Each week, you’ll learn about another index found within SONAR, the freight forecasting platform from FreightWaves. This week the Tender Lead Time Index (TLT) that measures the length of time in days between the load being offered and the requested pickup date, is highlighted. Read further to learn what the Tender Lead Time Index is and how freight market participants use the TLT, specifically the Outbound Tender Lead Time (OTLT) Index to measure a freight shipper’s reaction to changes in trucking capacity.
What is Tender Lead Time Index?
The Tender Lead Time (OTLT/ITLT) Index is a daily index that measures the length of time in days between a load being offered and the requested pickup date. For example, if Shipper A sends a load request on June 8th with a pickup date of June 10th, the load has a 2-day OTLT.
There are two directions that SONAR subscribers may view – the Outbound Tender Lead Time (OTLT) and the Inbound Tender Lead Time (ITLT) indices.
There are additional versions of the OTLT/ITLT by equipment type and length of haul:
- ROTLT – the OTLT for temperature-controlled loads
- VOTLT – the OTLT for dry van loads
- FOTLT – the OTLT for flatbed loads – national only
- IMOTLT – the OTLT for intermodal loads
Length of Haul:
- LOTLT – the OTLT for loads moving over 800 miles
- TOTLT – the OTLT for loads moving 451-800 miles
- MOTLT – the OTLT for loads moving 251-450 miles
- SOTLT – the OTLT for loads moving 100-250 miles
- COTLT – the OTLT for loads moving under 100 miles
For inbound tender lead times, simply replace the ‘O’ with an ‘I.’
In the image above, note how the OTLT index for the USA (OTLT.USA ticker in SONAR) has remained stable but is trending lower. This indicates that a freight shipper is turning to the spot market, meaning capacity in the freight market is growing tighter.
How does each freight market participant use the TLT indices?
TLT will help SONAR users understand a freight shipper’s reaction to current market conditions. When a market experiences changes in TLT it can mean:
- Shippers are anticipating capacity issues, so the lead time increases to ensure capacity for their loads.
- Shippers have unexpected surging volumes, so the lead time decreases as shippers turn to the spot market for same-day on-demand capacity.
- the market a shipper operates in becomes oversupplied with capacity, so the shipper reduces tender lead times, taking advantage of the downward trends in spot rates as carriers reduce their bids on loads.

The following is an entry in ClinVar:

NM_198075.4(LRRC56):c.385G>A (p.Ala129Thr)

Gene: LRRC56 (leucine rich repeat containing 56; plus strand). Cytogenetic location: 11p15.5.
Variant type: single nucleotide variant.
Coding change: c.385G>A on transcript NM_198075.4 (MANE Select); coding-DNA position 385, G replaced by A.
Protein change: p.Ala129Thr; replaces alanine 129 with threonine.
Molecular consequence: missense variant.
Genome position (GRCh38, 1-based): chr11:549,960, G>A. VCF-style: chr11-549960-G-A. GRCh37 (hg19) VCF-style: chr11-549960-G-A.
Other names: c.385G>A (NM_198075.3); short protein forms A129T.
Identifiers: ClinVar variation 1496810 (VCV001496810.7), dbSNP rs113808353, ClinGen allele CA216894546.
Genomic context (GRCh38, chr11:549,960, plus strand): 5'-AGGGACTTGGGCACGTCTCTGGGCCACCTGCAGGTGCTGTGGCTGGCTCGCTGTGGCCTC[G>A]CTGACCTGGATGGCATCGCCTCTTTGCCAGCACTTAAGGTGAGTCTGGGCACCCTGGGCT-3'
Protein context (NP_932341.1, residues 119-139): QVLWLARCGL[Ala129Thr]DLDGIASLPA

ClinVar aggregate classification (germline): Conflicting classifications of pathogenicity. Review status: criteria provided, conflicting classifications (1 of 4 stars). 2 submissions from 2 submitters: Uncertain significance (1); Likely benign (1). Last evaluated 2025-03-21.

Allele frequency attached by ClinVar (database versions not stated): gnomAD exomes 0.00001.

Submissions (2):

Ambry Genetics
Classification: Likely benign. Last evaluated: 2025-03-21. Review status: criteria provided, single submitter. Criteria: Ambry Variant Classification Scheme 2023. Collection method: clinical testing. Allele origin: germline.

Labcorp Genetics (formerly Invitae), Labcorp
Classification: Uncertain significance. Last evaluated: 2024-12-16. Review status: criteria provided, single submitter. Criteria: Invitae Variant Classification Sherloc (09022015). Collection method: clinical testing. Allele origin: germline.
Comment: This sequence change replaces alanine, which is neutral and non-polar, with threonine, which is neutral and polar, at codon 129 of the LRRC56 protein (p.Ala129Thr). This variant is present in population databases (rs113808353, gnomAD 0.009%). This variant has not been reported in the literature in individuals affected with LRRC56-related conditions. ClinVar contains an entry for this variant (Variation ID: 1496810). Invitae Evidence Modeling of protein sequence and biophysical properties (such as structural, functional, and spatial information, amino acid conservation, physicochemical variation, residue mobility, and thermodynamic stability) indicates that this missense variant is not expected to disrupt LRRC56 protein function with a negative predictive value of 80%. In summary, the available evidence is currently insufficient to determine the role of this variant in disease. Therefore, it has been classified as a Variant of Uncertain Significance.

TLT helps SONAR users understand market conditions from a freight shipper’s perspective. Are shippers experiencing tight or loose capacity issues? Capacity issues can lead to fluctuations in spot freight rates in a market, influencing changes by brokers, carriers and shippers on how they approach a market.
Let’s take a look at how various parties interested in understanding freight shippers’ responses to trucking capacity would use the TLT indices:
- Carriers: TLT is a tool that can help carriers judge capacity issues in a market. Tight or loose capacity can affect a carrier’s freight rates out of a market. OTLT can also be a signal to carriers on when to book their next load. If a market has an extended OTLT, carriers might want to book their next load early to ensure their trucks keep moving.
- Brokers: Brokers can use TLT to help judge capacity in both origin and destination markets. Since brokers are the middlemen between freight shippers and carriers, it is important to see how both are reacting to market conditions. Brokers can then adjust their rates based on how capacity is affecting shippers in a certain market.
- Shippers: TLT can help shippers see how they compare with other freight shippers in a market. By looking at the average TLT in the market, they can decide if they need to adjust their TLT for better performance.
Pro Tip: Use OTLT in conjunction with the Outbound Tender Reject Index (OTRI) to understand both shippers’ and carriers’ reactions to the current market conditions.
How freight market experts used TLT to measure freight shipper response to the freight market